U.S.-China Trade Talks End With Promise to Protect Intellectual Property
China pledged to improve its monitoring of intellectual property rights in trade talks with the U.S., as American officials called on the world’s second biggest economy to abide by international rules.
Chinese Vice Premier Wang Qishan’s promise to create and lead an office focused on protecting intellectual property rights was a “step in the right direction,” U.S. Secretary of Commerce John Bryson said in an interview yesterday with Bloomberg Television after the 22nd U.S.-China Joint Commission on Commerce and Trade meeting in Chengdu.
“There’s no question that intellectual property rights have not been respected for the most part here in China,” Bryson said. “We think this is a step in the right direction but there is a long ways to go in having intellectual property rights consistently and broadly recognized in China.”
Bryson said earlier in the day that many in the American business community and in Congress are “moving toward a more negative view of our trading relationship” that can only be changed through addressing trade concerns. Wang said his government has made progress in fighting intellectual property violations and called on the U.S. to increase exports of high- tech products.
President Barack Obama on Nov. 19 concluded a nine-day Asian trip in which he emphasized the need for China, the world’s fastest-growing economy, to “play by the rules” on trade and territorial disputes. He met separately with Chinese President Hu Jintao and Premier Wen Jiabao, and discussed currency issues and business practices.
Obama has set a goal of doubling U.S. exports to $3.14 trillion a year by the end of 2014 and has said Asia is key to achieving that goal. While the U.S. this year has exported more to the Pacific Rim than to Europe, Commerce Department figures show, its trade deficit with China last year was $273 billion.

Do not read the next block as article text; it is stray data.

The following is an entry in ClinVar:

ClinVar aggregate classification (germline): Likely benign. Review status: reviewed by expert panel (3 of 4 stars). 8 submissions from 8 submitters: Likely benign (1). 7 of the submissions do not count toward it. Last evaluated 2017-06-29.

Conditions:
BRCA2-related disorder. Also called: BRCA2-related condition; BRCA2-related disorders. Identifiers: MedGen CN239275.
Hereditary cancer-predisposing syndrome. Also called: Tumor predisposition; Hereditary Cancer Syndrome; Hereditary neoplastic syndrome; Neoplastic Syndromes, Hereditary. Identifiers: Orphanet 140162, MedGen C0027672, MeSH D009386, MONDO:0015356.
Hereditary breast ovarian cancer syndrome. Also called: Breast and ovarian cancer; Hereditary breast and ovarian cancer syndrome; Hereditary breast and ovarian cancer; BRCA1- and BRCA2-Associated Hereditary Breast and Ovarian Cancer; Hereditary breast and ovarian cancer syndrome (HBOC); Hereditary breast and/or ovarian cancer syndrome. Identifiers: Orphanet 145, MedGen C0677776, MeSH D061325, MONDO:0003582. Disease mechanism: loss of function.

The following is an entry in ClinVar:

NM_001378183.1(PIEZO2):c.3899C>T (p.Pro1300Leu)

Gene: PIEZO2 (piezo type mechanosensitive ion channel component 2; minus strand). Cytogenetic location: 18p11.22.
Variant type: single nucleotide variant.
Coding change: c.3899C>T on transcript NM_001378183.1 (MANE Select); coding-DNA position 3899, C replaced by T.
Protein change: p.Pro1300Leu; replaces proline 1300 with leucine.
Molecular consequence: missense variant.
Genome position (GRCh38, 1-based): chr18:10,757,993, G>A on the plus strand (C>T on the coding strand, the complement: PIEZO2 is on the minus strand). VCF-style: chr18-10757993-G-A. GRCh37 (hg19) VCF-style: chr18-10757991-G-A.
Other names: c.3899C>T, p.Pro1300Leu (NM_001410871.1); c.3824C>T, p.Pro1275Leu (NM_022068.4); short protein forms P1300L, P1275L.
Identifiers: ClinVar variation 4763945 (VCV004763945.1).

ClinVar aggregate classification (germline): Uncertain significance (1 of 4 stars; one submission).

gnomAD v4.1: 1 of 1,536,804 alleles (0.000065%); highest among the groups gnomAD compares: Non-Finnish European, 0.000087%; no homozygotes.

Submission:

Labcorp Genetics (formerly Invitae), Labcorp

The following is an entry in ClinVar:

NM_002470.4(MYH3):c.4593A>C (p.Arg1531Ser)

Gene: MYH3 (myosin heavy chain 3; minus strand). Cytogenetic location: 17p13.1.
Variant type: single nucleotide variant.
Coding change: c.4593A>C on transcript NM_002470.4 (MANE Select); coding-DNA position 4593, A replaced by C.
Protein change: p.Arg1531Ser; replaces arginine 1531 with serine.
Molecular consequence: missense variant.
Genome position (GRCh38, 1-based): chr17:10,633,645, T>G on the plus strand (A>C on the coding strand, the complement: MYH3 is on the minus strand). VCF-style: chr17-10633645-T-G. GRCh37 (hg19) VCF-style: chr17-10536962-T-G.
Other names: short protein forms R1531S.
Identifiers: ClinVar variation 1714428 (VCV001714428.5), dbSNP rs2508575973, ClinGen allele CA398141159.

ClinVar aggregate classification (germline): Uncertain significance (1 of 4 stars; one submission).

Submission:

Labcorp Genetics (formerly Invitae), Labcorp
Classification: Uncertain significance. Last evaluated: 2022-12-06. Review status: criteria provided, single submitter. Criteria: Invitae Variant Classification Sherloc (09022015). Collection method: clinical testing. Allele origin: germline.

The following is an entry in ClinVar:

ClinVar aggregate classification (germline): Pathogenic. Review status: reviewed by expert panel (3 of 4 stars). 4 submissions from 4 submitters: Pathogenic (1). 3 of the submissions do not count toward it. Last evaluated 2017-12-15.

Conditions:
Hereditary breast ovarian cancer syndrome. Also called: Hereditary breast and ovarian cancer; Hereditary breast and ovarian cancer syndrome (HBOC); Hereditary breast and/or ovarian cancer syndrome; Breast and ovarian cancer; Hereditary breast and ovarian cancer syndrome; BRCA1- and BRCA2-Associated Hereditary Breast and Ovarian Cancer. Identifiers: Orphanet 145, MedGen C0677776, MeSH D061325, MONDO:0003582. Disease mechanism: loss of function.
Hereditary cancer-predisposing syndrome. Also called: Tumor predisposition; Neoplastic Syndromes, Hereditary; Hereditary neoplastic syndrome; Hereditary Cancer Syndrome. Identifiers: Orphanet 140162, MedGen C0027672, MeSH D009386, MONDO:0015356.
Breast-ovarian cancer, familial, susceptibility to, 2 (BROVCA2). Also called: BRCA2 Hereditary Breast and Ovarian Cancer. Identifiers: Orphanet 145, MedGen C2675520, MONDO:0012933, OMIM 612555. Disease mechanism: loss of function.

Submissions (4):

“With that extraordinary growth that China has enjoyed over the last decade comes a responsibility, particularly as it relates to trade and investment,” said U.S. Trade Representative Ronald Kirk, who also participated in the Bloomberg Television interview.
Underscoring the difficulty the U.S. will have in getting China to clamp down on intellectual-property theft, the talks took place in a hotel that is home to an “Amornini” clothing store that features a bird logo which closely resembles that of the Milan-based Giorgio Armani SpA fashion house.
China’s Deputy Commerce Minister Wang Chao said his country would push measures to protect trademarks and intellectual property on the Internet. He said steps to ensure software legalization in all government offices at the provincial level would be completed by the end of 2013.
The U.S. and China will next year set up a government and industry program to identify new approaches to combating the sale of counterfeit goods online, and will hold roundtables to discuss online copyright protection and enforcement, according to a statement from the Trade Represntative’s office.
Vice Premier Wang said commerce is an “important cornerstone in the China-U.S. relationship,” noting that trade between the two rose 17 percent in the first 10 months of 2011 to $363.1 billion. Wang Chao said the U.S. had agreed to have 50 more visa officers for China in an effort to speed up visa approvals for Chinese visitors.
Obama told Hu in Honolulu this month that the U.S. public and businesses were losing patience with China’s policies. Afterward, the Chinese Foreign Ministry released a statement saying the U.S. trade deficit and unemployment aren’t caused by the yuan exchange rate and a large appreciation in the currency won’t solve U.S. problems.
China’s currency is allowed to fluctuate 0.5 percent on either side of the daily fixing rate set by the central bank. The yuan has appreciated 3.86 percent against the dollar this year, according to Bloomberg data, the best performance of 10 Asian currencies tracked by Bloomberg. It has risen 30 percent since being revalued in July 2005.
During the talks, China also said it wouldn’t require foreign automakers to transfer their technology when entering the market, and would make them eligible for subsidies and incentives, Kirk said. They also will not need to establish Chinese brands, he said.
The country will also consider lifting poultry export bans on some U.S. states and open the market to more beef exports, U.S. Agriculture Secretary Tom Vilsack said.
China will invest $1.7 trillion in “strategic emerging industries” including clean energy and clean energy technology, Bryson said.
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